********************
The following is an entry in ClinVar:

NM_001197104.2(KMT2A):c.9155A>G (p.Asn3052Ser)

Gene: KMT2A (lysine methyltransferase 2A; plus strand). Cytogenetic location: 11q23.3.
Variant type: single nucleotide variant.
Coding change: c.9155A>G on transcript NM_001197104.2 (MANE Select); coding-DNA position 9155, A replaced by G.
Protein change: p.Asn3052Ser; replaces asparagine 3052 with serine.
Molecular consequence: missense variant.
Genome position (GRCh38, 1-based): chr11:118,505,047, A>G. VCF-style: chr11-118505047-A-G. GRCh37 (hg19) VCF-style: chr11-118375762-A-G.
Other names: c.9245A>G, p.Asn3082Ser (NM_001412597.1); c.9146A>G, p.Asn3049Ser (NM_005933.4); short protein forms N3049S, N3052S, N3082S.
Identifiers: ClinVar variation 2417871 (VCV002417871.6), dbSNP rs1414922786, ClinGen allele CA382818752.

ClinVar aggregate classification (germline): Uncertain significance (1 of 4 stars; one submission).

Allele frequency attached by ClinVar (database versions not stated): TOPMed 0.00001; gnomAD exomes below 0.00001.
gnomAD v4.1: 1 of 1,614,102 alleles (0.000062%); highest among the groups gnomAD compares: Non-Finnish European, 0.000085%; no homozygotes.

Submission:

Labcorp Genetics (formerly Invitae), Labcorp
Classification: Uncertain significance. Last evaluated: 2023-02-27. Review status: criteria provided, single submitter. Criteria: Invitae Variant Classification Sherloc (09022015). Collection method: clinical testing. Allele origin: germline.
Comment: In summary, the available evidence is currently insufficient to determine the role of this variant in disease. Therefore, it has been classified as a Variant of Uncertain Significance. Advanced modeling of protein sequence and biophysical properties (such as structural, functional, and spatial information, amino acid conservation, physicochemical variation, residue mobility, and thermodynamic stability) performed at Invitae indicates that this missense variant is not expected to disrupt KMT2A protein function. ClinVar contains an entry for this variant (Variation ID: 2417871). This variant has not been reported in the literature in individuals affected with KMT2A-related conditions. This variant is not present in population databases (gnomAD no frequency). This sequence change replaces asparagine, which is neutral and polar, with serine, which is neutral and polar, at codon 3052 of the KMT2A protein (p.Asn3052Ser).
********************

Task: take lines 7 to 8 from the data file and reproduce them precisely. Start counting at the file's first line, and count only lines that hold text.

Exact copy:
Molecular consequence: missense variant.
Genome position (GRCh38, 1-based): chr11:118,505,047, A>G. VCF-style: chr11-118505047-A-G. GRCh37 (hg19) VCF-style: chr11-118375762-A-G.